Venturing again into an example I do not know enough about, I wanted to recommend this Wired article on how the comics industry has been managing the shift to digital formats and distribution. The title, “The iPad Could Revolutionize the Comic Book Biz — or Destroy It” is deeply misleading, a predictable gloss from a magazine that has long trafficked in technological determinism. But the body of the article quietly goes about understanding the comic book industry in a much more nuanced way, refusing to frame this change as either sermon or eulogy. The key move, crucial to avoiding these traps, and so rare not just in the press but even in talk from information industries themselves, is to recognize that the audience is not homogenous, that they will not all live or die by print or by digital. The move to digital formats and distribution, while not inevitable, has clear economic momentum, but this does not mean that the only choices for “comic book fans” (as a homogenous block) are migration or exodus.
The article notes that, as independent comics publishers (here “independent” means not Marvel or DC) experiment with digital forms, particularly on tablets like the iPad, not only might this convince some collectors to migrate to digital, but more importantly it could reach “lapsed fans,” those who have dabbled in an interest in comics in the past but did not become regular buyers. Digital versions could reach an audience that the print form does not. Pulling these readers back into the fold (no pun intended), industry optimists suggest, might actually expand the readership for comics, smooth the way for digital form comics, while not immediately eating into sales at brick-and-mortar stores. Traditional fans raised on visiting the local store, having the paper copies in hand, and lovingly storing them in slipcovers, will for a while need to continue to have this form, suggesting that the transition to digital need not be total or instant. The article also notes the surprising power of vendors, who can still exact vengeance on a publisher who is too eager to privilege the digital, and the oversized influence of the two giants in the field, Marvel and DC, who can invest in digital formats without worrying about that blowback, and without bringing independents along with them.
Much of this may be wishful thinking, naive predictions designed to believe that the comics industry can prosper even as newspapers and magazines struggle. It could be dead wrong in its prognostications. And the lessons here may not hold for other industries. The reason I highlight this piece is that, too often, discussion of culture industries in transition fail to tell a complex story of what the industry already was. They fail to notice how different parts of the industry, the market, or the form itself will or could respond differently to emerging digital venues. They often fail to understand why the transition to digital is rarely a night-to-day switchover, that digital and print (or digital and analog, or online and material distribution) are likely to co-exist for some time. The wild overstatements around the transition in music, from the record industry, from Napster, from fans, from Apple, and from bands, were all wildly off the mark: music did not shrivel up and die, lawlessness did not prevail, and creativity was not set free. Yet things did change, and in ways that, when we look back in twenty years may appear almost as momentous as everyone was saying — but not in such simple terms as those claims suggested.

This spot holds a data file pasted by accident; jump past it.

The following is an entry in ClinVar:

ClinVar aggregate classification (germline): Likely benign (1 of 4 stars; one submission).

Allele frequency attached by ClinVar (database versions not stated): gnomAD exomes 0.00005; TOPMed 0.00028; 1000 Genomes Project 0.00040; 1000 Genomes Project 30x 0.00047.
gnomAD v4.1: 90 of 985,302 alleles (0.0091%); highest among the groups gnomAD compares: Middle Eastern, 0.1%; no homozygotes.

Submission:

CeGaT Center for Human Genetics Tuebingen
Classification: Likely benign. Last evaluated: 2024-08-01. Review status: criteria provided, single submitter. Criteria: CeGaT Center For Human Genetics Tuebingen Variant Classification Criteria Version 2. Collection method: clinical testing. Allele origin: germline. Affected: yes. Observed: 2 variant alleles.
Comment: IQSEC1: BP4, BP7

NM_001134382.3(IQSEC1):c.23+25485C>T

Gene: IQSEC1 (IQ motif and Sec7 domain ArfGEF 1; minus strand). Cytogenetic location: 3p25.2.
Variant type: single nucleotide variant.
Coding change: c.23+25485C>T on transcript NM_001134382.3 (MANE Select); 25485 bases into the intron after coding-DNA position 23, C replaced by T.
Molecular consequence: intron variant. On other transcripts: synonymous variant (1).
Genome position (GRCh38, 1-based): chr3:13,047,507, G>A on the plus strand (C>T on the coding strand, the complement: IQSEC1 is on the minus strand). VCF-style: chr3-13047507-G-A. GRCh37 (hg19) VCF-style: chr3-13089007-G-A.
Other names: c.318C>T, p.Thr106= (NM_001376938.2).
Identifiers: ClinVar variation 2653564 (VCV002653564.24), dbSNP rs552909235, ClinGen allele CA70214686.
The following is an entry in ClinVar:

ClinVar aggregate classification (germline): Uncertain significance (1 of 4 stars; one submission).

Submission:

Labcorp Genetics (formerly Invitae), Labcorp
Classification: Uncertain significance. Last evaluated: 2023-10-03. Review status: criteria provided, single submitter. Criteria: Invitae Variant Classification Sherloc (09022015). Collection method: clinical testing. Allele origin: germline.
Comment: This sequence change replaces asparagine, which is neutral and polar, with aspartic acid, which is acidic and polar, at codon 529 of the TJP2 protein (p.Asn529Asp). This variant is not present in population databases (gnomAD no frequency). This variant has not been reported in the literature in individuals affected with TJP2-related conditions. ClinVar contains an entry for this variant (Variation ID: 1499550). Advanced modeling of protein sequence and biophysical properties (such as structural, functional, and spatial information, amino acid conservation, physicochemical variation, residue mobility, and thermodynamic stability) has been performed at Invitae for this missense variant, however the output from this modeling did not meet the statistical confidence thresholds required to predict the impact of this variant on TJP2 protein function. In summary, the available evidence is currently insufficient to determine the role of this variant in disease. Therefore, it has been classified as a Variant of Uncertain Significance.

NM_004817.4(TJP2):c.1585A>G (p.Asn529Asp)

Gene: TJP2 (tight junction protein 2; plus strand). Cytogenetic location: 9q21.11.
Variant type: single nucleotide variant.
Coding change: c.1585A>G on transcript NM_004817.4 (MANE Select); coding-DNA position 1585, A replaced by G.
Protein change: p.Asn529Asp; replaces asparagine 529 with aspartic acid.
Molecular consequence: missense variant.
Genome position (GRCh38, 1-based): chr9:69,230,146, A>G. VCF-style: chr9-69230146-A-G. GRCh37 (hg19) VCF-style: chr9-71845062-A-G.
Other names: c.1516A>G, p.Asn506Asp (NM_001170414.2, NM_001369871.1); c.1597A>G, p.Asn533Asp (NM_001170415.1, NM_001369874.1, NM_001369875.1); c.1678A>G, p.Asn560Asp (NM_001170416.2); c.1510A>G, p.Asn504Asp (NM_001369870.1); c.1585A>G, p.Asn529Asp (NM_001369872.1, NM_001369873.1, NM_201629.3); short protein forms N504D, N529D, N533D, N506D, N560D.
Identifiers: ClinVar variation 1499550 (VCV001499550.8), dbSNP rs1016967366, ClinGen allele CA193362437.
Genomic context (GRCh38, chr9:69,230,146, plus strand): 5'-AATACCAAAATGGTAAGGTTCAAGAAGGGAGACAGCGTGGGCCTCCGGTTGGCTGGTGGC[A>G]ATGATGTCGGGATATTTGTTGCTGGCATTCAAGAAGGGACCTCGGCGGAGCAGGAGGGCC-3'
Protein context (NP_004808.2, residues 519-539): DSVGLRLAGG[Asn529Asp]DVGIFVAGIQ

Following Bourdieu, I find it more helpful to think about cultural production as a “field,” with many actors, organizations, and genres nestled together like bubbles in a glass, jostling for space, reaching momentary equilibrium before a new actor or technology or form pushes into the space and everything else has to adjust, re-settle, and sometimes pop. Digital formats and distribution opportunities may be a very large push, or be many little shoves all at once, but it does not wipe the field clean, and the adjustments made in response are myriad, complex, in competing directions, and to some degree unpredictable. It is those adjustments, more than “digital,” that explain what new equilibrium that field of cultural production will find in response.
The only thing that is notably absent in this article, is the question of how the format and availability of comics affect current and future creators of comics. I suspect that the comic book store and the yearly Comic-con convention in San Diego are important environments that help kids become comic artists, that not only nurture skills but also offer a sense of community and purpose. Digital distribution lacks the lived locations in which comics circulated. On the other hand, they may offer different kinds of social spaces. When we think about digital distribution we too often tend to think about the business of providing culture and the audiences to which it is provided, but the cultivation of amateurs and professionals in the process of culture’s production and distribution must be another important piece of the puzzle.